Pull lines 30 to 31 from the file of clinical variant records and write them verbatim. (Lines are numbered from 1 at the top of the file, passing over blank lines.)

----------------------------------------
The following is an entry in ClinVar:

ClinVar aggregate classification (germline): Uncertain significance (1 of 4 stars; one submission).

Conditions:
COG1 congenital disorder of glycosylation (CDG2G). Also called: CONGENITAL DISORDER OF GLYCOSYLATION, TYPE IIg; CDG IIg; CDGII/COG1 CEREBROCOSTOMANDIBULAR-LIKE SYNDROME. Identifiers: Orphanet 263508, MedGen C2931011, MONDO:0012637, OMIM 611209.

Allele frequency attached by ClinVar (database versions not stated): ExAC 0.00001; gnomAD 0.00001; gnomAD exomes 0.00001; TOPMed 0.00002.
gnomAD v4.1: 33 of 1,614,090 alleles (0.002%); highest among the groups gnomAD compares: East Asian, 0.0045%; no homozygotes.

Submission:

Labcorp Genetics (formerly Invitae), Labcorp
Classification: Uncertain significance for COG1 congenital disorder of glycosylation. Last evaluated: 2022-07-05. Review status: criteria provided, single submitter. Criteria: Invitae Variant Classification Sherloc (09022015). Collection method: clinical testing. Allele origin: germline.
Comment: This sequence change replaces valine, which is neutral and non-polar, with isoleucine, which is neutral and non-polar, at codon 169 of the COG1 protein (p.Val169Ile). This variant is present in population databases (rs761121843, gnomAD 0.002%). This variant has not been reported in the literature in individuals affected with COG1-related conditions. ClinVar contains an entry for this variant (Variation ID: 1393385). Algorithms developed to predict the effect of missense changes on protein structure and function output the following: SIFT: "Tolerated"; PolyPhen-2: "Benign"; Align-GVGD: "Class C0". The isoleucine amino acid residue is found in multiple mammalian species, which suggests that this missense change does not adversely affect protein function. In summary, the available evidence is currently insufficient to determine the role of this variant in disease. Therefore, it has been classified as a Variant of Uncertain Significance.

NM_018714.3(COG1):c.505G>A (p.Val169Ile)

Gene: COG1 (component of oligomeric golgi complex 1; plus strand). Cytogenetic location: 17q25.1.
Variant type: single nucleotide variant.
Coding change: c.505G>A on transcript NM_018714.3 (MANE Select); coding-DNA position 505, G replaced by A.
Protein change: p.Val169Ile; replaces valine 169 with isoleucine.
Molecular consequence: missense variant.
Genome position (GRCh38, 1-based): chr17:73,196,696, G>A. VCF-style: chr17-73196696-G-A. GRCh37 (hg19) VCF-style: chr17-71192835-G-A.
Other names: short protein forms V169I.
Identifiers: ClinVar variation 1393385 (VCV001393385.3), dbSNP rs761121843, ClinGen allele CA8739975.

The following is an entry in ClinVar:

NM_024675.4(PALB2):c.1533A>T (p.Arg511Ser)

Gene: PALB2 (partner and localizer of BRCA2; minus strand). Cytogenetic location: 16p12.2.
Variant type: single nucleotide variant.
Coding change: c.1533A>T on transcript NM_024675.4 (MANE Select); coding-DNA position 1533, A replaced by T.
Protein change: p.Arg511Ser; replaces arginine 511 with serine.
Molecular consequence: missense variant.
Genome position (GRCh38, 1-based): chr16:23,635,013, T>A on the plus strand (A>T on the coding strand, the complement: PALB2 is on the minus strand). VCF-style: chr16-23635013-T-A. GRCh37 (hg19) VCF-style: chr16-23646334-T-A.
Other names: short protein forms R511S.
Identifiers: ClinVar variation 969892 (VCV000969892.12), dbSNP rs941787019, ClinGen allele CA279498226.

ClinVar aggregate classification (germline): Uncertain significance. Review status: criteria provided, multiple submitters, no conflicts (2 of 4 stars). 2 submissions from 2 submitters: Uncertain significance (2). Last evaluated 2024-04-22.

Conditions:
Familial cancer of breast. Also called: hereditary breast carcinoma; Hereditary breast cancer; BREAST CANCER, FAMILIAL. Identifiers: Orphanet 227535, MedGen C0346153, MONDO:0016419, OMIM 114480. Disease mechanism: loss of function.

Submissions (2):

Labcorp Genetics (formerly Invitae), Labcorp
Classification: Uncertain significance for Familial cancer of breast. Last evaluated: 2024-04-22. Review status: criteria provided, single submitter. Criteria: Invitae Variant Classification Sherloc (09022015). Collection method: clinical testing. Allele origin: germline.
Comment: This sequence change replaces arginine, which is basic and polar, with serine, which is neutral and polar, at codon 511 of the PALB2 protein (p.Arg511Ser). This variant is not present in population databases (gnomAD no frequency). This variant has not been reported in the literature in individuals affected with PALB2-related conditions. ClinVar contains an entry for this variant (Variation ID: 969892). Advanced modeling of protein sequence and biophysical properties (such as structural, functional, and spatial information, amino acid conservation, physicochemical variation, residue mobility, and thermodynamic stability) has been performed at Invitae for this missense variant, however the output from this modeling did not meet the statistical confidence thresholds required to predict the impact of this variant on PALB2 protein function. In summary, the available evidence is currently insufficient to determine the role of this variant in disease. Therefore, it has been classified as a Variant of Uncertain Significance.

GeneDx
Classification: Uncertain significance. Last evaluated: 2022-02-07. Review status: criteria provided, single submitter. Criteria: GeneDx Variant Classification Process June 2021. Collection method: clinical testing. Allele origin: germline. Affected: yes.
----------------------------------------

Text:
ClinVar aggregate classification (germline): Uncertain significance. Review status: criteria provided, multiple submitters, no conflicts (2 of 4 stars). 2 submissions from 2 submitters: Uncertain significance (2). Last evaluated 2024-04-22.

Conditions: